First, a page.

December 19, 2018

Revit 2018: Disabling Addins to Resolve Cloud Render Issue

If you ever have an issue with Revit being unable to upload a model for a cloud rendering, you will likely end up on this Autodesk Knowledge Network article, and may eventually get to the suggestion to disable the addins to see if there is a conflict with one of them, which links through to a second Autodesk Knowledge Network article.

The second article helpfully lists a number of addins that should be left in place if you are using the Collaboration for Revit service. What it does not list is the addin that generates the Render in Cloud tool on the View ribbon tab, on the Presentation panel. It is rather hard to test whether removing the addins allows a cloud render to go through if the tool to initiate a cloud render is gone.

I was able to work out that the RaaSForRevit folder should not be removed from the W:\ProgramFiles\Autodesk\Revit 2018\AddIns folder if you want to have the Render in Cloud tool.

December 18, 2018

No More 32-bit AutoCAD

See this Autodesk Knowledge Network Article for details on the discontinuation of a 32-bit version of AutoCAD, starting with the next release.

December 09, 2018

Dynamo: Export Views and Sheets from Revit - Part 6

First post in this series [Part 1]
Previous post in this series [Part 5]

We now have all of the user input needed to create the export, and we have taken the user-specified ViewSheetSet and generated a list of the View and Sheet objects included in the ViewSheetSet and a corresponding list of names to be used for the exported Views and Sheets. All that remains is to do the actual export. The Python Script 2 node in the Export to DWG group does the export.
There are six inputs to this node:
  • IN[0]: This input takes the folder the user specified as the destination for the exported drawing files (see Part 1).
  • IN[1]: The recombined list of Views and Sheets is sent to this input (see Parts 2 and 3).
  • IN[2]: This input receives the list of generated file names for the exported Views and Sheets (see Part 4).
  • IN[3]: The name of the DWG Export Setup to be used is sent to this input (see Part 5).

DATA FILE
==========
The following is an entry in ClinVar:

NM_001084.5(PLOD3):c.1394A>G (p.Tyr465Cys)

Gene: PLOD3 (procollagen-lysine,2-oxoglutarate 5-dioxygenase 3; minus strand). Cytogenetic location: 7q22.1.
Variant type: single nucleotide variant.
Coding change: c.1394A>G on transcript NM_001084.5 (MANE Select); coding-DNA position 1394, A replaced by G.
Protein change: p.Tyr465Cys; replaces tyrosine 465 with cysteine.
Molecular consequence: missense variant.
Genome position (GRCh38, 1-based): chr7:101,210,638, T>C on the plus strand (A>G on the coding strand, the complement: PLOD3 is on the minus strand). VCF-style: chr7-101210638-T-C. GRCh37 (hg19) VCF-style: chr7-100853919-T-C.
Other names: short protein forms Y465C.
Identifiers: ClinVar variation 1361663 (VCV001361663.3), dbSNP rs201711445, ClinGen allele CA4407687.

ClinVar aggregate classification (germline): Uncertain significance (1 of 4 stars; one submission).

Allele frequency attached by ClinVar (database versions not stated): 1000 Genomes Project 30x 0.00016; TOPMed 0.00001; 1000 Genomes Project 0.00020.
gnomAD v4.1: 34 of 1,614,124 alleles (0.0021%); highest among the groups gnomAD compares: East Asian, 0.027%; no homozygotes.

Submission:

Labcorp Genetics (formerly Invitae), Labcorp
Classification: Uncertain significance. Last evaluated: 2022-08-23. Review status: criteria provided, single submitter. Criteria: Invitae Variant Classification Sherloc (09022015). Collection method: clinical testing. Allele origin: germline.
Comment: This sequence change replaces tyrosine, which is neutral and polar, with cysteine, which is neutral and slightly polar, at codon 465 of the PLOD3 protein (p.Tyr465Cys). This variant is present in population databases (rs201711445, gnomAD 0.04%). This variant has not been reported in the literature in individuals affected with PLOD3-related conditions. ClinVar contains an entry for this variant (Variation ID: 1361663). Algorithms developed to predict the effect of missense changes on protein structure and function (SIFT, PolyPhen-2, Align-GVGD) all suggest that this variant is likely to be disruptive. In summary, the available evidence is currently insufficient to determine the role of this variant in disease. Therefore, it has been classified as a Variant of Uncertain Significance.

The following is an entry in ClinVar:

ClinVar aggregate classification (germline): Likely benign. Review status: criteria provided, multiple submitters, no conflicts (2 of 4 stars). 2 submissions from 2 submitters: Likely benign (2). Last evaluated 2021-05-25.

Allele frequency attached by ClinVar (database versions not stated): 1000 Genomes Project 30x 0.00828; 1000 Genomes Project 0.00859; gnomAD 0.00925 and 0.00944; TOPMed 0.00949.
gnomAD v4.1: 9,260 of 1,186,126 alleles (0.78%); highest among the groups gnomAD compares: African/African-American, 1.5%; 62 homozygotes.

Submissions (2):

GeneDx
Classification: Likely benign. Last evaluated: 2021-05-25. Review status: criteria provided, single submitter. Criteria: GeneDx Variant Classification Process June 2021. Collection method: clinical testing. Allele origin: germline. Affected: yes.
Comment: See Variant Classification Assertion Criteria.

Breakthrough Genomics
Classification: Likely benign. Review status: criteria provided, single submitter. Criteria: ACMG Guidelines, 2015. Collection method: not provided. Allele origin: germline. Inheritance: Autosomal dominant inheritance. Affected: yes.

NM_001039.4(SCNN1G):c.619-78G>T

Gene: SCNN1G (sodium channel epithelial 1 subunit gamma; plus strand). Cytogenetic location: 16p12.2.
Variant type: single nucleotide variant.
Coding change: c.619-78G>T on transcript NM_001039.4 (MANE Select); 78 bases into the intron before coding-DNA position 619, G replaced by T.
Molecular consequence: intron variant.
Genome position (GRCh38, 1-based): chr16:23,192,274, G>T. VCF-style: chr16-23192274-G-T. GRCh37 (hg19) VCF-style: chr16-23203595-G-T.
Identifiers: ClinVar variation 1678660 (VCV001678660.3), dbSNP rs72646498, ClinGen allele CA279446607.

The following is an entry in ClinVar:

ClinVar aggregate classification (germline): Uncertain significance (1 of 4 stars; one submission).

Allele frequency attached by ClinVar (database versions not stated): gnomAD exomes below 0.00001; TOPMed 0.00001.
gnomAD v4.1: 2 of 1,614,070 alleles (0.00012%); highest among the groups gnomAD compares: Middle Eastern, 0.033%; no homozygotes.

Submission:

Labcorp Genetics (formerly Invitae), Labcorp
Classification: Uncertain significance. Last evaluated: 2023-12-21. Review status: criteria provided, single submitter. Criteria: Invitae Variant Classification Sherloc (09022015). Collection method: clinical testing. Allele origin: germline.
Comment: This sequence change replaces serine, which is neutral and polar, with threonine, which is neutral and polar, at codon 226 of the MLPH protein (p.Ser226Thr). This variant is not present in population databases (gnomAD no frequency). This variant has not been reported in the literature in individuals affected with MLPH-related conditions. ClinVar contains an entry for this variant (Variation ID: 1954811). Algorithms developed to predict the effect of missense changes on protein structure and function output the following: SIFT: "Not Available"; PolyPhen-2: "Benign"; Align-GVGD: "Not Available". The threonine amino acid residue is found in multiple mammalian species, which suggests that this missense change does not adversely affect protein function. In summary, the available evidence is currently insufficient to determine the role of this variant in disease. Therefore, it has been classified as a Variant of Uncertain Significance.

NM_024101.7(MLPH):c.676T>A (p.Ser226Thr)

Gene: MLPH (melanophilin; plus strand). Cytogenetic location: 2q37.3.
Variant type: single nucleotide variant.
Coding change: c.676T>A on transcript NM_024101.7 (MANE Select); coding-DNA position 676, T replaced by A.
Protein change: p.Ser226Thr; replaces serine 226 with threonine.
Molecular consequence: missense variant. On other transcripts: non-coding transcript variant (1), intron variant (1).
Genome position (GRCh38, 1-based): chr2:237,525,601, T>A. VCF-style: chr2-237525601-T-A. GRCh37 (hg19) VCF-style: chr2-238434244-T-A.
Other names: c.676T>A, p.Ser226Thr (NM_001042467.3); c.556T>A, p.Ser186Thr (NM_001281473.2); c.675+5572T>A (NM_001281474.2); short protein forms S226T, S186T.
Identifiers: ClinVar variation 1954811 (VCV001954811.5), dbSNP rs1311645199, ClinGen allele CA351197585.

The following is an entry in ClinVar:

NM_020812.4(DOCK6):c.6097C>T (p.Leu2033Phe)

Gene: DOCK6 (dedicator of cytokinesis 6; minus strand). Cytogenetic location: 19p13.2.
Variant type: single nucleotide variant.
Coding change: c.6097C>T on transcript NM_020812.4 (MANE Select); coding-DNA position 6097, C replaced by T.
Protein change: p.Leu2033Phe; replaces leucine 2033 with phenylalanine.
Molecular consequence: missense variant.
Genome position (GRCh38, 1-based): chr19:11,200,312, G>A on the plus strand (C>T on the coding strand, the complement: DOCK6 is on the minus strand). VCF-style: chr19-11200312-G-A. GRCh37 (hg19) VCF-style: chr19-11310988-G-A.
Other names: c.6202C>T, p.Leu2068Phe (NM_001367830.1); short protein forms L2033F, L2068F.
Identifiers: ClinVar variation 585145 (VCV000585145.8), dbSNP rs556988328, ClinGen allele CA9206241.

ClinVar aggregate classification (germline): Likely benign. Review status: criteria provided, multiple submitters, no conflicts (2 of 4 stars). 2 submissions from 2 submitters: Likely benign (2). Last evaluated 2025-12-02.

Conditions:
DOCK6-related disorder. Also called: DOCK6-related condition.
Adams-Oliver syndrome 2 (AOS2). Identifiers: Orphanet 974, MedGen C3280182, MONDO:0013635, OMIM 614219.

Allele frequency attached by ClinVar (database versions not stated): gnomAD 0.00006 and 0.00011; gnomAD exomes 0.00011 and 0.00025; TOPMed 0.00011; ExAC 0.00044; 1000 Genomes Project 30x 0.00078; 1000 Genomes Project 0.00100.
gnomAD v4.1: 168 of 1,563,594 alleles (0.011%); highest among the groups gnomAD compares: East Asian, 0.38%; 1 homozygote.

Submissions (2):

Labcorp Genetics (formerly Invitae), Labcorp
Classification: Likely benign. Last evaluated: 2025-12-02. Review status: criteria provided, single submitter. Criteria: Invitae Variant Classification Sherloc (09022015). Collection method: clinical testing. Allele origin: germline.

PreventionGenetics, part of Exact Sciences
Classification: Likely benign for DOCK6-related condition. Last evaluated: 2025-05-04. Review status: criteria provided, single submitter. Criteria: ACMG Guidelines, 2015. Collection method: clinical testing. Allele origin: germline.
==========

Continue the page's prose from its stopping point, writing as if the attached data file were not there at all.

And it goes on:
• IN[4]: The user choice of whether to merge the Views on a Sheet into one drawing file (true) or not (false) is received by this input (see Part 5).
  • IN[5]: The user choice of whether to actually export the Views/Sheets (true) or to just run the graph without exporting (false) is sent to this input (see Part 5).

The image below shows the Python code that processes this input. The majority of this code was written by Konrad K Sobon, and posted to this thread in the DynamoBIM forum. It also includes the ability to have exported Sheets to have the Views on the Sheet merged into the View drawing file, rather than exported as separate drawing files that are then externally referenced by the Sheet drawing file. This addition was posted to the DynamoBIM forum by 4bimfercesp in this thread. The ability to specify the name of an existing DWG Export Setup comes from code posted by Andrea_Ghensi in the same thread in which Mr. Sobon posted his code. As I read through the postings and assembled the code shown below, I added some additional comments to solidify my understanding of what the code is doing.

If there are no errors generated in the course of performing the requested export, the Python Script 2 node outputs a string, Success!. This is displayed in the Watch node to the right of the Python Script 2 node. If there is at least one error, then the error report is the output, and is displayed in Watch node to aid in sorting out what went wrong. If the user input in the Group 5 area is false, indicating that the export is not to be done, then the output is a reminder to set the Ready to Export Views and/or Sheets - Boolean node to true to perform an export.

If you need to export the same Views and/or Sheets multiple times as a project makes its way through the design and documentation process, this graph can be a time saver while improving consistency. Customize a copy of it for each project, and use Dynamo Player to be a few clicks away from a new set of export files at any given moment.